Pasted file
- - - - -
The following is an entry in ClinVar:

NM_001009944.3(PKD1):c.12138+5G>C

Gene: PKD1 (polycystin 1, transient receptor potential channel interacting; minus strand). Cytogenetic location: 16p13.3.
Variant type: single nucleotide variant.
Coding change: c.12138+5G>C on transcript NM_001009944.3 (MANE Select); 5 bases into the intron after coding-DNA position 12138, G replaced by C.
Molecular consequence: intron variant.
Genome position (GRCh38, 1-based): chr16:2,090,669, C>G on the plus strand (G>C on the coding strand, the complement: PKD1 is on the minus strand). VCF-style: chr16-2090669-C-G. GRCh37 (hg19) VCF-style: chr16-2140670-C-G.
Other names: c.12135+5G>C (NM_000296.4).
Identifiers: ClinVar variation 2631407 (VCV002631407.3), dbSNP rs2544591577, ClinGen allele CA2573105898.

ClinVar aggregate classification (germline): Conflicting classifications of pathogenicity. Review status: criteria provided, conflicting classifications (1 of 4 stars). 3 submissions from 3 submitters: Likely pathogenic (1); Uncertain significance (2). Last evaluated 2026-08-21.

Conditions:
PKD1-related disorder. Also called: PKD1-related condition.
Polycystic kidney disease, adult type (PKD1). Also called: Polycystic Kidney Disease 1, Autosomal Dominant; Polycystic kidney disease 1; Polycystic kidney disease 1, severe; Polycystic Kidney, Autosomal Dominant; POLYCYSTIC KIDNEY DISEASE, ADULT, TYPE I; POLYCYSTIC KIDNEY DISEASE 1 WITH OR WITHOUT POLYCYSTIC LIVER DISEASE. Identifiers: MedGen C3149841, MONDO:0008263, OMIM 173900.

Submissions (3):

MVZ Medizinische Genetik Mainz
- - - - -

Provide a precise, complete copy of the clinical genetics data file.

The following is an entry in ClinVar:

NM_001009944.3(PKD1):c.12138+5G>C

Gene: PKD1 (polycystin 1, transient receptor potential channel interacting; minus strand). Cytogenetic location: 16p13.3.
Variant type: single nucleotide variant.
Coding change: c.12138+5G>C on transcript NM_001009944.3 (MANE Select); 5 bases into the intron after coding-DNA position 12138, G replaced by C.
Molecular consequence: intron variant.
Genome position (GRCh38, 1-based): chr16:2,090,669, C>G on the plus strand (G>C on the coding strand, the complement: PKD1 is on the minus strand). VCF-style: chr16-2090669-C-G. GRCh37 (hg19) VCF-style: chr16-2140670-C-G.
Other names: c.12135+5G>C (NM_000296.4).
Identifiers: ClinVar variation 2631407 (VCV002631407.3), dbSNP rs2544591577, ClinGen allele CA2573105898.

ClinVar aggregate classification (germline): Conflicting classifications of pathogenicity. Review status: criteria provided, conflicting classifications (1 of 4 stars). 3 submissions from 3 submitters: Likely pathogenic (1); Uncertain significance (2). Last evaluated 2026-08-21.

Conditions:
PKD1-related disorder. Also called: PKD1-related condition.
Polycystic kidney disease, adult type (PKD1). Also called: Polycystic Kidney Disease 1, Autosomal Dominant; Polycystic kidney disease 1; Polycystic kidney disease 1, severe; Polycystic Kidney, Autosomal Dominant; POLYCYSTIC KIDNEY DISEASE, ADULT, TYPE I; POLYCYSTIC KIDNEY DISEASE 1 WITH OR WITHOUT POLYCYSTIC LIVER DISEASE. Identifiers: MedGen C3149841, MONDO:0008263, OMIM 173900.

Submissions (3):

MVZ Medizinische Genetik Mainz